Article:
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Pakistan: Cross-Border Indian Fire Kills 11 Civilians, 3 Troops  

  • Ayaz Gul

FILE - Pakistani villagers living at the Line of Control between Pakistan-Indian Kashmir, Chakoti, build concrete house in Pakistan, Nov. 21, 2016.

FILE - Pakistani villagers living at the Line of Control between Pakistan-Indian Kashmir, Chakoti, build concrete house in Pakistan, Nov. 21, 2016.

Pakistan says cross-border firing by India Wednesday killed at least 11 civilians and three soldiers in the disputed Kashmir region.

The military claimed retaliatory fire by Pakistani troops also killed at least seven Indian soldiers. But it did not cite sources for giving the toll for the other side and India has not yet responded to the claims.

The Pakistani civilian casualties occurred in the Neelam Valley near the Line of Control, or LoC, which divides the Himalayan region between India and Pakistan.

Officials said that the Indian fire struck a passenger bus and the death toll was likely to increase.

Pakistan military’s media wing alleged Indian troops also targeted an ambulance that was sent for evacuation. Residents in Neelam told VOA they were forced to flee to take refuge in bunkers around their villages shortly after the early morning clashes erupted.

The latest skirmishes came a day after the Indian Army vowed retribution for killing three of its soldiers by Pakistani troops across the de facto Kashmir border.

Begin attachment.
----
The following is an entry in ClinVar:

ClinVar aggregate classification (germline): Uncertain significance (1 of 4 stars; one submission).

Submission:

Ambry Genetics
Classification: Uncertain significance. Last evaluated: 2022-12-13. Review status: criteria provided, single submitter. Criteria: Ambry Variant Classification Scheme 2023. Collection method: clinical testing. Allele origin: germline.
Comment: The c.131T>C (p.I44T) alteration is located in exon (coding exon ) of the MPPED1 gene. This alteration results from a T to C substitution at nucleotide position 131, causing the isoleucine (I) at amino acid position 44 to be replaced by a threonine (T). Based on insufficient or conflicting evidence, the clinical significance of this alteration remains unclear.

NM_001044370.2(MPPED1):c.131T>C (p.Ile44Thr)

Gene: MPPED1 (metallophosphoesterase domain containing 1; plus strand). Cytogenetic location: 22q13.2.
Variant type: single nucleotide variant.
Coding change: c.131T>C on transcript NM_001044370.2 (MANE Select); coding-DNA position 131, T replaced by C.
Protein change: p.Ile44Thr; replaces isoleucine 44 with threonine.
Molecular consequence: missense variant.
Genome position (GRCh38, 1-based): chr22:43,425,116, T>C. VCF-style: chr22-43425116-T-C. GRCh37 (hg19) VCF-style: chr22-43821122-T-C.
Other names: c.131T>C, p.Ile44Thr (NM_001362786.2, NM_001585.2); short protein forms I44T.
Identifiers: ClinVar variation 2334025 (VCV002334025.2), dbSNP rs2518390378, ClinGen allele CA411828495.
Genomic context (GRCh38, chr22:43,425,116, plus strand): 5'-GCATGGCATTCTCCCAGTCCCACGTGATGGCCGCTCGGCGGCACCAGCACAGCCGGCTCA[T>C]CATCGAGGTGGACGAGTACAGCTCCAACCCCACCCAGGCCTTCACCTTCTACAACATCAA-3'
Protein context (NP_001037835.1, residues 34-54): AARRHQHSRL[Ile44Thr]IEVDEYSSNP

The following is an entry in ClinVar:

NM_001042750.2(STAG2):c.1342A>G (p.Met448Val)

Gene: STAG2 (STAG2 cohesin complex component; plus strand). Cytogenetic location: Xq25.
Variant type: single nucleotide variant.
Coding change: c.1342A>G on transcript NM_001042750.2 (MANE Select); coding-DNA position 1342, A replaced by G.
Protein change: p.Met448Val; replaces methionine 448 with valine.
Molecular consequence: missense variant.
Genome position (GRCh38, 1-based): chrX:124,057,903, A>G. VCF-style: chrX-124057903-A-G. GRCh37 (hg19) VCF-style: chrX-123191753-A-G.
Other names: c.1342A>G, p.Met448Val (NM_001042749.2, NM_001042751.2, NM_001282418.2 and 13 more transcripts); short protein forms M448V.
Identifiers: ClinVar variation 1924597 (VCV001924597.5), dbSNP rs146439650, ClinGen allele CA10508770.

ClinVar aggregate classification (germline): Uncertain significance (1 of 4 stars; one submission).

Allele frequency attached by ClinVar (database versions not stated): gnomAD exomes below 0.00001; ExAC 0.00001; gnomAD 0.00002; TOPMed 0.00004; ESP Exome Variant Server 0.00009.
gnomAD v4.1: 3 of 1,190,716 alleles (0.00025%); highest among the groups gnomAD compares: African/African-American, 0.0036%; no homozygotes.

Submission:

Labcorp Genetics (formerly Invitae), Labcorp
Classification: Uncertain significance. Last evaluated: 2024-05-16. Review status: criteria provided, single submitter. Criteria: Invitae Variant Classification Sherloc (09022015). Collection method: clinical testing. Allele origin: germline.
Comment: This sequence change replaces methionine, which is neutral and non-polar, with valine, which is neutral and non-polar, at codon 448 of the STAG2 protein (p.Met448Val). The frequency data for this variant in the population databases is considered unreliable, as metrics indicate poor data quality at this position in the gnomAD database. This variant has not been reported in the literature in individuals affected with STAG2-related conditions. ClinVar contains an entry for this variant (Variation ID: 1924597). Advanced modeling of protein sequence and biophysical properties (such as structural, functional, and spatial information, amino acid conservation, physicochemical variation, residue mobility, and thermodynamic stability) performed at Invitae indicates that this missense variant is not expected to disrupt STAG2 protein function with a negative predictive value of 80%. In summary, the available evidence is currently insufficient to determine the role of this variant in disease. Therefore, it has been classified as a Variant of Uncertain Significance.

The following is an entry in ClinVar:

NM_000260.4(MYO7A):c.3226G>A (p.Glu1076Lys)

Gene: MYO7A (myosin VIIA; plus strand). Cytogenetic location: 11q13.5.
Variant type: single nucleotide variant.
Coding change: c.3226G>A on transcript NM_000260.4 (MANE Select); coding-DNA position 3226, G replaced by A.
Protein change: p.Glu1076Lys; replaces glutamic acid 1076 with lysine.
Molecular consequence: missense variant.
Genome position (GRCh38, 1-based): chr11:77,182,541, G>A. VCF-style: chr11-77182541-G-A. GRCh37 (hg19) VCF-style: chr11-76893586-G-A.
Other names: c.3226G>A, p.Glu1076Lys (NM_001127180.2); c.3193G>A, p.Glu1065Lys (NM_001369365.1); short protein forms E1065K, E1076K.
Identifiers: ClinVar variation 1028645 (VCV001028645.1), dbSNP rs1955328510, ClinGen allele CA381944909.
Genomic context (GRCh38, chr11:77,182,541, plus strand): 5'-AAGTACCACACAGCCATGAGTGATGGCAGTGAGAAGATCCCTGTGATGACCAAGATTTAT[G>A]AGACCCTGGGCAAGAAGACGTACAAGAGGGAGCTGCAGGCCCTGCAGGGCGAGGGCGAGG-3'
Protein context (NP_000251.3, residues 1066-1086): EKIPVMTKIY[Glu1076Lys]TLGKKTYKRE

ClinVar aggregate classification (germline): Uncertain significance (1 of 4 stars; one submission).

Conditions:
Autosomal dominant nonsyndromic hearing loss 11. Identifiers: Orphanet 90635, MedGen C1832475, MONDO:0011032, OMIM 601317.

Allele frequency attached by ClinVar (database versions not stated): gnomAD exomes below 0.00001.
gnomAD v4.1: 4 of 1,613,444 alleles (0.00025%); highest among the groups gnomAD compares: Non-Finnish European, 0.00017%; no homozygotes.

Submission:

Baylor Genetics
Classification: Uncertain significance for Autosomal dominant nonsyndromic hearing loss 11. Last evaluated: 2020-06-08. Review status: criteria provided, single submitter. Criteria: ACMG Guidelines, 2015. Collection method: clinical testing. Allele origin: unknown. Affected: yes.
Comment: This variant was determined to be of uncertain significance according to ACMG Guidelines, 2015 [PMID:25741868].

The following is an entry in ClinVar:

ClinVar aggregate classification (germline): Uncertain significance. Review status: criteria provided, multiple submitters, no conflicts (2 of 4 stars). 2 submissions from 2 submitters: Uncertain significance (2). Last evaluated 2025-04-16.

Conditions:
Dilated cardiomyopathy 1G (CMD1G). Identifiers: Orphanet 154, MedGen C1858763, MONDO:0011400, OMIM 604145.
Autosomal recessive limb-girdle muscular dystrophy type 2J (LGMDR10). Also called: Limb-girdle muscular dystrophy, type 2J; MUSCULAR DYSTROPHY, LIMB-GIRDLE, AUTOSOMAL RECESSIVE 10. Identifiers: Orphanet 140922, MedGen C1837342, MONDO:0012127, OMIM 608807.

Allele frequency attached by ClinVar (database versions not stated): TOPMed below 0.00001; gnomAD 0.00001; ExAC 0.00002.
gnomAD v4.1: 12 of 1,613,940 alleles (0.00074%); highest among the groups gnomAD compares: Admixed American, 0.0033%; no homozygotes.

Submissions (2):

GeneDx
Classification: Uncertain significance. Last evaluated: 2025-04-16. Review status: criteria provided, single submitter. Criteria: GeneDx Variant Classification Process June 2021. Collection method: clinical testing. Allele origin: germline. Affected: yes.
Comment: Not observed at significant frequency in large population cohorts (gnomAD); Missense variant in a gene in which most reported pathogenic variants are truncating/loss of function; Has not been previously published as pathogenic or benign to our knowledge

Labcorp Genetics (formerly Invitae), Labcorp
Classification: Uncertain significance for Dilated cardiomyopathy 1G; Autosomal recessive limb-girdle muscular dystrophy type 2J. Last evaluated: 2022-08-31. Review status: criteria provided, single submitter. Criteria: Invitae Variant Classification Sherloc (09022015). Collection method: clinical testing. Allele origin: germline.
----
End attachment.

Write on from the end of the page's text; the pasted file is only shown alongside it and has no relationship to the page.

One of the bodies had been allegedly mutilated, charges Pakistani military officials rejected as “a fabrication.”

Indian army officials have not yet commented on the bus attack but confirmed ceasefire violations by Pakistan "all along the Line of Control" in Kashmir.

Both countries have been routinely trading fire in Kashmir in recent months, rendering a 2003 mutual ceasefire understanding ineffective.

The clashes have caused military and civilian casualties on both sides and raised fears of another wider conflict between India and Pakistan.

“India also maintained direct military pressure on Pakistan through deployment of advanced weapons systems, offensive troops positioning to refine the (Indian) capacity of a surprise attack [against Pakistan],” warned Pakistani foreign policy adviser, Sartaj Aziz.

He told a conference of South Asian experts in Islamabad that tensions on the eastern border are undermining Pakistan’s ongoing counterterrorism efforts to secure its 2,600-kilometer porous frontier with Afghanistan.

“India has increased ceasefire violations on the LoC (in Kashmir) to constrain Pakistan army’s ability to deploy more resources on its western borders with Afghanistan,” Aziz asserted.

Around 200,000 Pakistani troops have already been engaged in major operations against local and foreign terrorist groups in the volatile borderland blamed for deadly attacks in both the countries.

Tension between India and Pakistan, both armed with nuclear weapons, have been running high since September when suspected Islamist militants raided an Indian military base in Kashmir, killing 19 soldiers.

New Delhi alleged the assault originated from the Pakistani side of Kashmir, charges Islamabad rejected.

Days later the Indian army claimed it had conducted retaliatory “surgical strikes” on militant bases near the LoC in Pakistani Kashmir, assertions Pakistan rejected as “fabricated and politically motivated.”

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